Wind power: Newcastle and Humber investment to create 1,000 jobs

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Aerial view of Humber projectImage source, ABLE
Image caption,
A new factory will be built at the Able Marine Energy Park in North Lincolnshire

More than 1,000 jobs are to be created following investment in two sites manufacturing offshore wind farm equipment, the government has said.

A South Korean company will create 750 new jobs in North Lincolnshire by building a £117m factory to make supports for turbines.

In Newcastle, a site in Wallsend will see a £70m investment safeguarding 325 jobs and creating some more.

The funding has come from government grants and private sector investment.

Rob Waltham, Conservative leader of North Lincolnshire Council, said the new factory showed the government's confidence in the region.

"This is a globally significant investment which will be instrumental in creating well-paid, highly skilled, sustainable jobs," he said.

The elected mayor of North Tyneside, Norma Redfearn, said the investment in the Smulders Projects site on the banks of the Tyne would "breathe new life into the river".

"I am delighted to hear about this significant investment in the borough, which will create and protect jobs and have benefits for the wider region," she said.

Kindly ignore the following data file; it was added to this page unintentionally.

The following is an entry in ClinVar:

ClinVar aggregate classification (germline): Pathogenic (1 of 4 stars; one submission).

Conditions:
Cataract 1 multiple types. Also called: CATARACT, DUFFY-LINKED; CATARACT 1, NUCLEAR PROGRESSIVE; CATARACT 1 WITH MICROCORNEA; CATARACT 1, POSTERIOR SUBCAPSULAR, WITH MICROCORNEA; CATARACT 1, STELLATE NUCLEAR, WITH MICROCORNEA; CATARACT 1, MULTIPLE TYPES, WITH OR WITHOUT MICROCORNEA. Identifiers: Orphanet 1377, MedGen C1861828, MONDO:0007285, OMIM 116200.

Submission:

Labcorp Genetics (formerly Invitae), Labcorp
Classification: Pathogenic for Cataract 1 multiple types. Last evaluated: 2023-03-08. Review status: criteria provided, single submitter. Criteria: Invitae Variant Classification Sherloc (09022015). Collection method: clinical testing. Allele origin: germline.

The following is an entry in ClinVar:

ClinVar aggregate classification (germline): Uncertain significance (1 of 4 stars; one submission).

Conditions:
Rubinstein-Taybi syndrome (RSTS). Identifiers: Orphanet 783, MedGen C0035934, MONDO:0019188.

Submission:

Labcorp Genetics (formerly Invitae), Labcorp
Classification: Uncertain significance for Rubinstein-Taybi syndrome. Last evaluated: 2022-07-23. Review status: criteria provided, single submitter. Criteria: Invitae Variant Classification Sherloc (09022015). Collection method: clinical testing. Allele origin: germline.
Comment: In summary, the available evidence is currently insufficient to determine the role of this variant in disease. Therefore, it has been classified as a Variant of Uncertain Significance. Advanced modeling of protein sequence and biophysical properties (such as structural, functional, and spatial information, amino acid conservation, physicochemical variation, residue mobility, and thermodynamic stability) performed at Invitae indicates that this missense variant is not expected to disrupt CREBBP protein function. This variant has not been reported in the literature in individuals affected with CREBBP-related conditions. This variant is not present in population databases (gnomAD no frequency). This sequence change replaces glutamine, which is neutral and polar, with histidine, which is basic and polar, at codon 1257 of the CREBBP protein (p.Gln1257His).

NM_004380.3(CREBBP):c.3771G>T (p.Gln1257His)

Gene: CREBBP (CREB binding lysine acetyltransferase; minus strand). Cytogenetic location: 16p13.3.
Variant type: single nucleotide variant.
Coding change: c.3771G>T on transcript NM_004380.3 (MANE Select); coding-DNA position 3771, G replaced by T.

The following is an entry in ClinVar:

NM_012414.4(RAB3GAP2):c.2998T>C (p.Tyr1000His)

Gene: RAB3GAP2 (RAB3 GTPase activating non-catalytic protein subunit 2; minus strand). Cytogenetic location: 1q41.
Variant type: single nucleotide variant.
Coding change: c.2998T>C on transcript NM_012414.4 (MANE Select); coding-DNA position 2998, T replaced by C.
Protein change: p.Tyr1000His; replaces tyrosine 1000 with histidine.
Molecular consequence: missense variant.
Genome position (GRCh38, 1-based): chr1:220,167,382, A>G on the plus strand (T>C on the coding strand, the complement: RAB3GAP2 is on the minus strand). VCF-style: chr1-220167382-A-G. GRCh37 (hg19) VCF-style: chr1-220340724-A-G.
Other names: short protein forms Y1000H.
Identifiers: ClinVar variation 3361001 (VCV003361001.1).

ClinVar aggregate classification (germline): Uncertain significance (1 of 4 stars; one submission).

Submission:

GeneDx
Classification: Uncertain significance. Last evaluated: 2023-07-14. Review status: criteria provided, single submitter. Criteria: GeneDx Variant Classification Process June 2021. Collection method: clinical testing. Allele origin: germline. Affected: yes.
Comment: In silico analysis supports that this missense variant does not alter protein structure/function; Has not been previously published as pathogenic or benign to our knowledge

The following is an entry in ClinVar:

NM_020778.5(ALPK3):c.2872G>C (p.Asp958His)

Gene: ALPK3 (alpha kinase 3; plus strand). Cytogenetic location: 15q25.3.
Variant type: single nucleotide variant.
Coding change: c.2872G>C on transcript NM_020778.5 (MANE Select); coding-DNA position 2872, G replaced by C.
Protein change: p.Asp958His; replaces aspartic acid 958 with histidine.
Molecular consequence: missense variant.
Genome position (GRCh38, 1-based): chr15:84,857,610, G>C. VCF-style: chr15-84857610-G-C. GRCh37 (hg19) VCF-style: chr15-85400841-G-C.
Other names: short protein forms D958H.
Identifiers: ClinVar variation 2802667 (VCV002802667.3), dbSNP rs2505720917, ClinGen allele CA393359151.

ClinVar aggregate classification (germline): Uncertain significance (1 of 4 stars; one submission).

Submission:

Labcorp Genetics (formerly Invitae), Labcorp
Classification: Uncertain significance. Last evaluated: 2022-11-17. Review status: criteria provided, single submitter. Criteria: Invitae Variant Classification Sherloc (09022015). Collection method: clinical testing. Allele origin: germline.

Image source, Robert Graham / Geograph
Image caption,
More than £70m will be invested at the Smulders Projects site at Wallsend in Newcastle

The Lincolnshire site will be built at the Able Marine Energy Park in North Killingholme on the Humber estuary.

Company SeAH Wind will build foundations to hold up the monopiles that support the turbine blades. The first structures are expected to roll off the production line in 2023.

Neil Etherington, from Able UK, said that other manufacturers were also planning to build new factories at the site.

"In terms of the construction of big factories and the new quays there'll be 2,000, 3,000 temporary jobs," he said.

"But the most important ones to me are the long-term 2,000 or so direct jobs on site."

Funding for both sites comes from a £160m government investment in offshore wind announced last year and £180m in private funding.

Business and Energy Secretary Kwasi Kwarteng said the investment would "benefit the whole of Britain".

"Wind is one of the UK's greatest natural assets and we're a world leader in offshore wind energy," he said.

"With the largest installed capacity of offshore wind in the world, we are determined to grow and nurture a strong, world-class manufacturing base so British businesses and our workforce can fully seize the economic benefits being a windy island nation brings."